Josh and I have a favorite restaurant in Denver that we frequent at least two or three times a month. It’s called Freshcraft, and they’ve got a menu chock-full of delicious, handmade foods and a craft beer tap list that would make any beer geek’s head spin.
My favorite menu item is “The Burger”—a half pound of beef on baby arugula, topped with Gorgonzola and caramelized onions, served with a side of house-made aioli. My mouth is starting to water just thinking of it. Josh’s favorite is the Cheese Crusted Iowa Style Pork Sandwich, which comes out as a giant slab of pork tenderloin, breaded and fried in what tastes like homemade Cheez-Its, served on a teeny-tiny bun with a side of house made hush puppies.
Not to say that doesn’t sound delicious, but holy carbohydrates is it loaded with starch and not-so-paleo-friendly ingredients. I’ve always been tempted to just get one of my own, but could never bring myself to try such an abomination without feeling like I’d have to climb a mountain afterward to expend that sudden spike in energy.
Just last night, however, in a rush to find something quick and easy to make before meeting some friends for Happy Hour, Josh suggested I cook up some pork chops on the stove. As I looked around to try and figure out how to prepare them, I found a bag of chicharones, a giant meat mallet, and a Kerr jar full of bacon fat.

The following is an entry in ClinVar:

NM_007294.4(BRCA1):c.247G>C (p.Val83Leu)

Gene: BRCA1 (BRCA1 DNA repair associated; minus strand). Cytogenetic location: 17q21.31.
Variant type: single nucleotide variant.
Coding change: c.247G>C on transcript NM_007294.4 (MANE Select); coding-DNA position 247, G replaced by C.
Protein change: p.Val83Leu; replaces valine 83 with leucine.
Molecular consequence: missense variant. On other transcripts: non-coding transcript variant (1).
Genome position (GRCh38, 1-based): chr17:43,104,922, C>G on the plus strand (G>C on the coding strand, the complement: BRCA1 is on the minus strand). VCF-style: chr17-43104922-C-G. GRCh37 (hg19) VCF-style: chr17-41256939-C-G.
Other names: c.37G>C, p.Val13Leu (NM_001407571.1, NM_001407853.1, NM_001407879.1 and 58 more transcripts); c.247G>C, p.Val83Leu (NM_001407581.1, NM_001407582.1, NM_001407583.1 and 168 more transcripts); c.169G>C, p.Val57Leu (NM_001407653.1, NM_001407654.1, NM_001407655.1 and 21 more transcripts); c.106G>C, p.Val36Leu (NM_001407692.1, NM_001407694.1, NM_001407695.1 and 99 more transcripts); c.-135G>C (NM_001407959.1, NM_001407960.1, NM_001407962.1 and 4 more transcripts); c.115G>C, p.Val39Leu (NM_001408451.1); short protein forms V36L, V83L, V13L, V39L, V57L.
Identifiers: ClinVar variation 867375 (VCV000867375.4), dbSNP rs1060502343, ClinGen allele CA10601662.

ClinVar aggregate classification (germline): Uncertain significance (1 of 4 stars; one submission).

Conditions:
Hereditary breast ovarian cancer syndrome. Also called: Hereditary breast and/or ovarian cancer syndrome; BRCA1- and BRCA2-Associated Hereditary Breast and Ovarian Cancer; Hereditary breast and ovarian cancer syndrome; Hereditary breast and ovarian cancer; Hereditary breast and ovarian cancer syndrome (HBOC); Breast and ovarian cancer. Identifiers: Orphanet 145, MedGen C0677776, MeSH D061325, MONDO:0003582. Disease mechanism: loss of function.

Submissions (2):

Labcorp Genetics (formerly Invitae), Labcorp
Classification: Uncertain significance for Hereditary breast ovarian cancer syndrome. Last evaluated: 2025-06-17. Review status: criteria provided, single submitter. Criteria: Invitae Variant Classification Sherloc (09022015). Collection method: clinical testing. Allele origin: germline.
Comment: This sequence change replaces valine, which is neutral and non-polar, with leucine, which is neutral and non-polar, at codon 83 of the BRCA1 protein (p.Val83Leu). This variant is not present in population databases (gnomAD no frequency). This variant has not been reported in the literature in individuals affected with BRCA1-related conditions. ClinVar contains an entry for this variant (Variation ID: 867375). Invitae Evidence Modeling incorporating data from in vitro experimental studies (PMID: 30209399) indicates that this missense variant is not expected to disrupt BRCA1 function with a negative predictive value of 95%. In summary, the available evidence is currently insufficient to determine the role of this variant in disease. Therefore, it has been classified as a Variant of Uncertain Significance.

So, what did I do? I decided to try my hand at making my own paleo version of an Iowa-Style Pork Tenderloin at home, and I’m here to share the love with you.
Paleo Iowa-Style Pork Tenderloin
Prep time: 10 minutes | Cook time: 15 minutes | Serves: Two
- 2 Tbsp. bacon fat (or sunflower oil, or coconut oil, but bacon fat is what makes it the “tri-pork-ta”)
- Two ½-lb pork chops, completely thawed
- 1 Cup crushed chicharones (pork rinds)
- 2 eggs
- 1 tsp. salt
- ½ tsp crushed red pepper
- 1 tsp. garlic powder
- Coarsely ground pepper
- In a bowl, crack and stir the two eggs together.
- In another bowl, mix the crushed pork rinds, the salt, the crushed red pepper, garlic powder and coarsely ground pepper together.
- Using a meat tenderizer, flatten each pork chop until it’s no more than ¾-inch thick; if you can, use a tenderizer with the pointed side and a flat side—smash it down with the pointed edge, then flatten completely with the flat edge.
- Melt the bacon fat in a large pan on medium-low heat.
- As the fat is melting, coat each pork chop first in a layer of egg, then in a layer of the pork rind mixture.
- Put the chops into the melted fat and cook for 7.5 minutes on each side. Add additional seasonings to taste.
- Serve hot with a dab of dijon mustard and enjoy!